They just have seen that cross coming, and yet, there was nothing they could do about it.
We often hear in sport that execution is everything.
Risdon proved exactly that, because sometimes if you can execute a plan or a play perfectly, the other side won’t be able to do anything about it.
And so, United had put to bed their bizarre scoring drought and bagged a win over Melbourne Victory for the second time in their inaugural season.
Oh, and the forward target who nodded home the third goal just happened to be former Victory legend Besart Berisha, grabbing himself a double.
Victory probably knew exactly what was coming.
Brenton Speed asked a very legitimate question
Goals win matches, – it is a point that I bring up week in and week out.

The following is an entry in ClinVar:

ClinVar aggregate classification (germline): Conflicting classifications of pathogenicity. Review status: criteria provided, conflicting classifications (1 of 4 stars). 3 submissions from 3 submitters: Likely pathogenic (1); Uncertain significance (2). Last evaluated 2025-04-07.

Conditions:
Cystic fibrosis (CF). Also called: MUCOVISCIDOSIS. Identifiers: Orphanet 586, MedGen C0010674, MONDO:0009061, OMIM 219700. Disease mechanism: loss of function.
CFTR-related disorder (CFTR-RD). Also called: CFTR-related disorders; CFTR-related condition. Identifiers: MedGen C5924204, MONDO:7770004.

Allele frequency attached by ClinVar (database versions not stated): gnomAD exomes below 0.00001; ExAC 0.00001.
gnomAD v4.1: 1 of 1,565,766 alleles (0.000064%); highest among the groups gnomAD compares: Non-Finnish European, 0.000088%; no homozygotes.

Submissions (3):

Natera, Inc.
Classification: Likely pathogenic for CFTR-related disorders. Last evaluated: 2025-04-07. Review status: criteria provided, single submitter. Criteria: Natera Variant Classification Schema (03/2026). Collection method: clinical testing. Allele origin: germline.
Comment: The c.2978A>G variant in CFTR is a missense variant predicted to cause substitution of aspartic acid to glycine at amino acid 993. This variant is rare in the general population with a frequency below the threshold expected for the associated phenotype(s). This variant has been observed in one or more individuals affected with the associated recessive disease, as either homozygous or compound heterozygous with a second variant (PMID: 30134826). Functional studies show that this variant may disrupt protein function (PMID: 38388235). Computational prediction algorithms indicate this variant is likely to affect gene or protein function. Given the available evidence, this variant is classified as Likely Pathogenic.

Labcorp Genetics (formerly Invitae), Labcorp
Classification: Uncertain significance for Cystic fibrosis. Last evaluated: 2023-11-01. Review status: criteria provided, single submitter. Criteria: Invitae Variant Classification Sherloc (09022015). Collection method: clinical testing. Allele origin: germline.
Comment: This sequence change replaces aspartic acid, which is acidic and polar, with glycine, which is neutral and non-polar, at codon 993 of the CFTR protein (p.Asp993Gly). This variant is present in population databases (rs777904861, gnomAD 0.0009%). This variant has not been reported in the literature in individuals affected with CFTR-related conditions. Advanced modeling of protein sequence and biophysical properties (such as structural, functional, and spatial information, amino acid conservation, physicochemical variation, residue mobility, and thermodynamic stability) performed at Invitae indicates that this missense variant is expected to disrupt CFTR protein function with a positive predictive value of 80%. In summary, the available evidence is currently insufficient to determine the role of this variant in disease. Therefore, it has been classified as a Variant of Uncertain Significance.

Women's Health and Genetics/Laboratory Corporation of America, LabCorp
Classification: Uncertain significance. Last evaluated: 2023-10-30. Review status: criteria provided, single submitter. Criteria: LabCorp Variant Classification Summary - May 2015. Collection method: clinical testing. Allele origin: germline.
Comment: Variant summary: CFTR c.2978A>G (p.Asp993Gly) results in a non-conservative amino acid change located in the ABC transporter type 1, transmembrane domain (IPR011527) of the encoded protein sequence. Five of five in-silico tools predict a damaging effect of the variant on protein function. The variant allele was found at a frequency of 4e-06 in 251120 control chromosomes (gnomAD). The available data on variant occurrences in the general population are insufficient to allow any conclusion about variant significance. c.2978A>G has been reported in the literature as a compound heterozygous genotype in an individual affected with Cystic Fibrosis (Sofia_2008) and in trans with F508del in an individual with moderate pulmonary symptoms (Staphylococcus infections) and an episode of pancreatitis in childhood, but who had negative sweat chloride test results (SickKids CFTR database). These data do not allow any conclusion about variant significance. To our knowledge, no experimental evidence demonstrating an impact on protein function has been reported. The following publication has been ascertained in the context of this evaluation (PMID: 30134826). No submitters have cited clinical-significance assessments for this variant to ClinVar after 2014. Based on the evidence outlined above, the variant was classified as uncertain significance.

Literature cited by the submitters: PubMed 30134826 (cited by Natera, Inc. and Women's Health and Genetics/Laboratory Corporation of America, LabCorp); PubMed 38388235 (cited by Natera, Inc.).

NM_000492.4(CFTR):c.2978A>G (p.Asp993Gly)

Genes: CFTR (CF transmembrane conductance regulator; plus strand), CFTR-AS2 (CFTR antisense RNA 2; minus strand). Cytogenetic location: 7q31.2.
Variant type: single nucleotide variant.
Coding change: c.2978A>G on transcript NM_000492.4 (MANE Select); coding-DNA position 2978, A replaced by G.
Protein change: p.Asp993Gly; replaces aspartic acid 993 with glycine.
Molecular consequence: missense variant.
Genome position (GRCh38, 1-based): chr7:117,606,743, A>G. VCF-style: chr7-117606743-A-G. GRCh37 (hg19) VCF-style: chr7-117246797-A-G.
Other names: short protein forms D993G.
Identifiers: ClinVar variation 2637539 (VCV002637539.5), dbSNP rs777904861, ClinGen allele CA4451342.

In the 28th minute, Newcastle had weathered a particularly fierce storm by the home side to maintain parity, and looked like not only would they maintain their clean sheet, but having earlier hit the post, were about to take the lead.
What followed was something of a comedy of errors. Ugarkovic ran into the area, clean run and let rip, only to hit the crossbar.
The ball bounced violently upwards and landed to Dimitri Petratos, who smacked the ball, only for it to bobble at the feet of defenders in the goal mouth.
The ball then arrived to Angus Thurgate, who had a crack from a metre away, but his shot too was saved.
The Jets honestly had to work harder to not score than score, and instead, Adelaide managed to get away with a corner.
Brenton Speed gasped: “How did they not score?”
It was a very fair question given how hard it was for Newcastle to not have the ball in the net.
And to add salt into the still open Newcastle wound?
Adelaide travelled up the other end two minutes later and took the lead.
Ernie Merrick has ridden some highs and lows this early in the season, but surely after those two minutes of play, even he was wondering about his career choice.